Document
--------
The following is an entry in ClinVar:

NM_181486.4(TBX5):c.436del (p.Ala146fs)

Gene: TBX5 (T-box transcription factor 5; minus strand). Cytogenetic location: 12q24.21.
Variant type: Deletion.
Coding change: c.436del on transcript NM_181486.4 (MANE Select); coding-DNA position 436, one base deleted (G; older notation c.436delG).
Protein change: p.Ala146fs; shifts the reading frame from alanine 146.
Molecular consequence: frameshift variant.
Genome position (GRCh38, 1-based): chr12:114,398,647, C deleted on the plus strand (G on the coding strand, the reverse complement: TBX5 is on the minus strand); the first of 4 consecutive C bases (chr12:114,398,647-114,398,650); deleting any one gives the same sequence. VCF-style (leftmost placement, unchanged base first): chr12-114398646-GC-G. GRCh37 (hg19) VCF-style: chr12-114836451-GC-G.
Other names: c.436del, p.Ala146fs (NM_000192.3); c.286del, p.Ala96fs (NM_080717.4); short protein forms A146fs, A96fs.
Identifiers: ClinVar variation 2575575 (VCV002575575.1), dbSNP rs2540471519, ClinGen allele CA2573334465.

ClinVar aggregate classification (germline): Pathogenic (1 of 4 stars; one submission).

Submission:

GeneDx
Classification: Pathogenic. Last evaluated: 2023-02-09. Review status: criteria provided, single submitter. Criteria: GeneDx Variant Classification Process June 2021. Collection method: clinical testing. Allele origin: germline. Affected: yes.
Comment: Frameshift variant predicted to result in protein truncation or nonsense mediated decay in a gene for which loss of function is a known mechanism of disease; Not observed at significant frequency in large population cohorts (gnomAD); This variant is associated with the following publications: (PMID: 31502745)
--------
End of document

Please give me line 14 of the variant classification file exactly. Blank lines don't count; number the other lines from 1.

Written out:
Classification: Pathogenic. Last evaluated: 2023-02-09. Review status: criteria provided, single submitter. Criteria: GeneDx Variant Classification Process June 2021. Collection method: clinical testing. Allele origin: germline. Affected: yes.